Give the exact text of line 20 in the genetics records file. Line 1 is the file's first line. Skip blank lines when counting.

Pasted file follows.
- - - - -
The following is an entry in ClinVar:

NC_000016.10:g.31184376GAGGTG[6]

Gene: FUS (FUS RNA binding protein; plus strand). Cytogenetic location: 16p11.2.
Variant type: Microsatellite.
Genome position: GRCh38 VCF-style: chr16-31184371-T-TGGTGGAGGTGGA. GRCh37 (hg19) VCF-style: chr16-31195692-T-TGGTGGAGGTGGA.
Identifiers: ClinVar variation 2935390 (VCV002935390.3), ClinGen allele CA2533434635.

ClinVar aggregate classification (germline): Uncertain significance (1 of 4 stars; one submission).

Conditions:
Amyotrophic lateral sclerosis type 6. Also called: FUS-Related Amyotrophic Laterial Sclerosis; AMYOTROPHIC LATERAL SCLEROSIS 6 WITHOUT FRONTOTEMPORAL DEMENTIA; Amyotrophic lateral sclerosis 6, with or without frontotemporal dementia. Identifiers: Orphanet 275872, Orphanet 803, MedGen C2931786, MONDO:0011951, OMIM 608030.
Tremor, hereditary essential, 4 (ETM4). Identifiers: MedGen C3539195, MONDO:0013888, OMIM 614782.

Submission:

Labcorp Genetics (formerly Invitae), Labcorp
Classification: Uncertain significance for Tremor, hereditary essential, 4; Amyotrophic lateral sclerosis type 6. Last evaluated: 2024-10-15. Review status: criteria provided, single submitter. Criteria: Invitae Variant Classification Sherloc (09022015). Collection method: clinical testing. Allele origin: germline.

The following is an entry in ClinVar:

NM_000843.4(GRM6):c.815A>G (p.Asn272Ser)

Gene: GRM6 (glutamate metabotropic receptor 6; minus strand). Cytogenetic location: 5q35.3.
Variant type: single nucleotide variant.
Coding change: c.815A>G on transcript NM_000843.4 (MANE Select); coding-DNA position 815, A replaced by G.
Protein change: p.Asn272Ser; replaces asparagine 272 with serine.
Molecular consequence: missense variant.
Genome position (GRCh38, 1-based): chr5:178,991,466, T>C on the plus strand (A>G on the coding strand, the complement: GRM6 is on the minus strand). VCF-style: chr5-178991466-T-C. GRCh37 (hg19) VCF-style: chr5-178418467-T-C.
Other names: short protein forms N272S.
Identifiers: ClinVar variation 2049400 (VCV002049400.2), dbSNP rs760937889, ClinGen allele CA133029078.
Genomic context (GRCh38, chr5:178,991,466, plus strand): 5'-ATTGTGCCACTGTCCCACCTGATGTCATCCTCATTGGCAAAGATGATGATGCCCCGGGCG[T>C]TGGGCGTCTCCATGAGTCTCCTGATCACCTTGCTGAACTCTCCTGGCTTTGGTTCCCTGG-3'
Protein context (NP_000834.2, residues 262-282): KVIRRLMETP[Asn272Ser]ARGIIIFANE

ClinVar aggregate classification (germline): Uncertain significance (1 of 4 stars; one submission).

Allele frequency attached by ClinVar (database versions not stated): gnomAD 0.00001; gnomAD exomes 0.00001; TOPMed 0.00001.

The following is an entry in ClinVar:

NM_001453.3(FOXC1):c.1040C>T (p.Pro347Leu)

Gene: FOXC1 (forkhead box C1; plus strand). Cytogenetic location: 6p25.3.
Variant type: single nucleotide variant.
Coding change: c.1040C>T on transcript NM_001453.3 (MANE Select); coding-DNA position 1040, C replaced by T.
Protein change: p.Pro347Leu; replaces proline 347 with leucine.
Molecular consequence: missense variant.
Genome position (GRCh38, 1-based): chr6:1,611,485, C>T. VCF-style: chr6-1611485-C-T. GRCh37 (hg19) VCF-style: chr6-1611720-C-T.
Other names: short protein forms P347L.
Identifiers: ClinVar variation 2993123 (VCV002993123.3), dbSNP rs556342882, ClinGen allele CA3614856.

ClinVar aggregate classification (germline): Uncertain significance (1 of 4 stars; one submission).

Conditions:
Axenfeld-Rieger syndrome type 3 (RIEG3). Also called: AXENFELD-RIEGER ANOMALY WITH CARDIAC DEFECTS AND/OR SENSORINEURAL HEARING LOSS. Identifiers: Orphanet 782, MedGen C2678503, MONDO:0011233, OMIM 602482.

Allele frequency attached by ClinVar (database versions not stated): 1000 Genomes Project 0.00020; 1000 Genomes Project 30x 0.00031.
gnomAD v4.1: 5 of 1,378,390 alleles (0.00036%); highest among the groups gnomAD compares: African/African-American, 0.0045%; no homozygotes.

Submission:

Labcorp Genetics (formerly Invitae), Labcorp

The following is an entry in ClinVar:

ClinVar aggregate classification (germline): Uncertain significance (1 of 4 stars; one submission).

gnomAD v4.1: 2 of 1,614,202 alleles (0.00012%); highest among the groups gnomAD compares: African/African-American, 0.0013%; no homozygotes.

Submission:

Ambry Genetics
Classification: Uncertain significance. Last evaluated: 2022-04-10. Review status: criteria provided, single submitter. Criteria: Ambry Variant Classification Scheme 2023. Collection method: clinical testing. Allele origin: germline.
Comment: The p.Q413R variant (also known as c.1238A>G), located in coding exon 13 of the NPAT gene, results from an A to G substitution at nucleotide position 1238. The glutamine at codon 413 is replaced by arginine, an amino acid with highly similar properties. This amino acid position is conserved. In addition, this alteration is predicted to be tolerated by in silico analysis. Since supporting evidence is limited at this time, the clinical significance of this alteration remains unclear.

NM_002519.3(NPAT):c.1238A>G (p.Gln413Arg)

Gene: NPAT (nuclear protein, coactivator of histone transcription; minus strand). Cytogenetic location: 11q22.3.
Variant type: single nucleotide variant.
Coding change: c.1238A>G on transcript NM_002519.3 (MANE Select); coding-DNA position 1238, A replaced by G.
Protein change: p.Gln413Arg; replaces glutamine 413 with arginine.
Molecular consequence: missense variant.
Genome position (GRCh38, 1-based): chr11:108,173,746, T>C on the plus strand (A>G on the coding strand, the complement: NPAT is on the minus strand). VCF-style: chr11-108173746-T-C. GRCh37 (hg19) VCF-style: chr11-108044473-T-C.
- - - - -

Molecular consequence: missense variant.